The Three Rules of Productive Discourse

photo credit: Ryan Lash/TED

I gave a TED talk recently in which I tried to outline a way in which we could have productive conversations in a time when that seems like the last thing people are interested in doing. It mostly revolves around taking the ego out of it and abandoning all hope of a zero sum game and actually trying to fix something. It goes like this…

Rule #1: Neither of us has the answer

This assumes that if we had the answer, we wouldn’t be having this conversation. Climate change would be solved. The refugee crisis would be handled. Women would have equal pay. We would have nothing to talk about.

But we do. We quite obviously have something to talk about so let’s talk about it not assert our own point of view about it. Let’s go in assuming that neither of us knows everything about the topic nor do we have the silver bullet for it already waiting in our pocket and we just have to convince the other that it IS the silver bullet. Instead let’s assume our mutual ignorance. Let’s assume that we’ll both learn something.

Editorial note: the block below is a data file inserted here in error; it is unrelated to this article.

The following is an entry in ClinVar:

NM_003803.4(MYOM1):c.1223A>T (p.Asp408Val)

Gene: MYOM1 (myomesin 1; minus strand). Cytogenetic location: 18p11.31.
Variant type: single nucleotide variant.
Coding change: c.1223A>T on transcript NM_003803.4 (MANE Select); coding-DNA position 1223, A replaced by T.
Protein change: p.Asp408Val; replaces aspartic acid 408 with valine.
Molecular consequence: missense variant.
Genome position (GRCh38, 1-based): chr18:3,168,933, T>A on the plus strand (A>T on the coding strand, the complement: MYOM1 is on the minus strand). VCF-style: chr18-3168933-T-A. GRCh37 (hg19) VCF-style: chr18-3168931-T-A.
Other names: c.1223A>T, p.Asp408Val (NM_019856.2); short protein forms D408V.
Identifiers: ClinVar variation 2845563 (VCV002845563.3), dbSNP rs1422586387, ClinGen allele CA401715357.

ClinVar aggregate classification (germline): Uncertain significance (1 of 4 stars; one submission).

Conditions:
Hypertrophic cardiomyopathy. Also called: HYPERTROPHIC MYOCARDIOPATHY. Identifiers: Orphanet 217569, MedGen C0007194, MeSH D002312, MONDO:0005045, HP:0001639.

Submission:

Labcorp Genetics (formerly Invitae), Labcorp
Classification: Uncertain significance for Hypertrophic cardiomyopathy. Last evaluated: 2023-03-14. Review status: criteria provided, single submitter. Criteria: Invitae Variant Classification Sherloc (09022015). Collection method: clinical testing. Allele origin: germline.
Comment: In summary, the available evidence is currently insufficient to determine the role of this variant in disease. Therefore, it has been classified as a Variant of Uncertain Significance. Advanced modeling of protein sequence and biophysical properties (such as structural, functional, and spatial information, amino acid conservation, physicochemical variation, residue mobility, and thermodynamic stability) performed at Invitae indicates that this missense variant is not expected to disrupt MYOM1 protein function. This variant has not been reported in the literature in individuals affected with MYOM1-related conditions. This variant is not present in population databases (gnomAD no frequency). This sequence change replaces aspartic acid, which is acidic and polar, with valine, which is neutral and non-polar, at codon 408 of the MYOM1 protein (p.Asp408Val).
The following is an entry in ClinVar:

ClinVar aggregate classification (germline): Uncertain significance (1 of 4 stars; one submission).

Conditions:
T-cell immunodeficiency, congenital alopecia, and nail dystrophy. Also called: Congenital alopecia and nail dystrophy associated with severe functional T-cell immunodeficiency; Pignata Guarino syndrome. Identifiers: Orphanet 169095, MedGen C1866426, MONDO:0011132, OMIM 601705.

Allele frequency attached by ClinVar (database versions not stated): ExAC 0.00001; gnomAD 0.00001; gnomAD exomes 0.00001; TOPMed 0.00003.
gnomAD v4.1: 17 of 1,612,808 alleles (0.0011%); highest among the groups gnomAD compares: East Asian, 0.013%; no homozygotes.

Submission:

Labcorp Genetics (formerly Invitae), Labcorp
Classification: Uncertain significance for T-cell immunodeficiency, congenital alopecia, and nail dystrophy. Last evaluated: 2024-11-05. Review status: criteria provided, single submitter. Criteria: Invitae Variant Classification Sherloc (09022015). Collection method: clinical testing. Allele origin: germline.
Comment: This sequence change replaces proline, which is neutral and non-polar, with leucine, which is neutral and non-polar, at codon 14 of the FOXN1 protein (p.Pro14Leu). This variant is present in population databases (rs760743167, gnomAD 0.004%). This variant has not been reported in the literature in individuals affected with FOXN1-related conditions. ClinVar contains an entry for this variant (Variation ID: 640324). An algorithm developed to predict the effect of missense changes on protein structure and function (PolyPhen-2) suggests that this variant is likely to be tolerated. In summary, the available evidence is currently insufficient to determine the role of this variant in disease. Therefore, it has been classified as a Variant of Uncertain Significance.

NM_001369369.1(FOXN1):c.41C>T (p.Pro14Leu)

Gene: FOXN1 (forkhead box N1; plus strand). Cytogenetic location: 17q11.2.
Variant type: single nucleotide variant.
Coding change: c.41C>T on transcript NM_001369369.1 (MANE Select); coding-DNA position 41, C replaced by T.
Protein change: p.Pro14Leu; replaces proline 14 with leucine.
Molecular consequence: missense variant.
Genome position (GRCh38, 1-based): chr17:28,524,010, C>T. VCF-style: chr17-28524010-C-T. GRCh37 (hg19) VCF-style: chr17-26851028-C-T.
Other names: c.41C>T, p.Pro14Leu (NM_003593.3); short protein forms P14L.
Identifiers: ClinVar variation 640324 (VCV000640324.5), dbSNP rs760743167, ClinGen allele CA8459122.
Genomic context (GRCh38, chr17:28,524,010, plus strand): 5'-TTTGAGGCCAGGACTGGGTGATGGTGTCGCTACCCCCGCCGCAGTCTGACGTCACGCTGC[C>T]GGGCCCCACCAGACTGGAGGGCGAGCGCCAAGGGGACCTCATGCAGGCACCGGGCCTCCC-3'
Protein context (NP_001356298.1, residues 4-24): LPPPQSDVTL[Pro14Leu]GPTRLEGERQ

Rule #2: Neither of us will win.

This is a very difficult rule. We go into these conversations assuming there has to be a winner. One of us will come away convincing the other that we’re right. Or one of us will come away at least feeling like we made a better argument.

But in this type of conversation, winning is not what we’re here to do because winning doesn’t actually solve anything. That’s the myth. We think if we win, we fix it. But we don’t. Winning just makes one of use feel better for a little while until the problem we were fighting about rears its ugly head again because we were too busy winning to actually solve it.

Rule #3: We are here to create something new.

This reinforces the assumption that neither of us has the answer. It allows us to abandon the idea that we’re here to take something old and beat the other person over the head with it until they agree it’s right.

No, we’re here to take our collective knowledge and experience and create something that neither one of us has ever seen before. Because it’s going to take something neither one of us has seen before to get the job done. If not, we’d have seen it already and the job would be done. This assumes that we both have something of value to contribute to the outcome. This assumes the best in each of us, and not the worst.

So the next time you’re about to go to war with someone, see if they’re willing to agree to these three rules first and see if you can’t have a more productive conversation instead.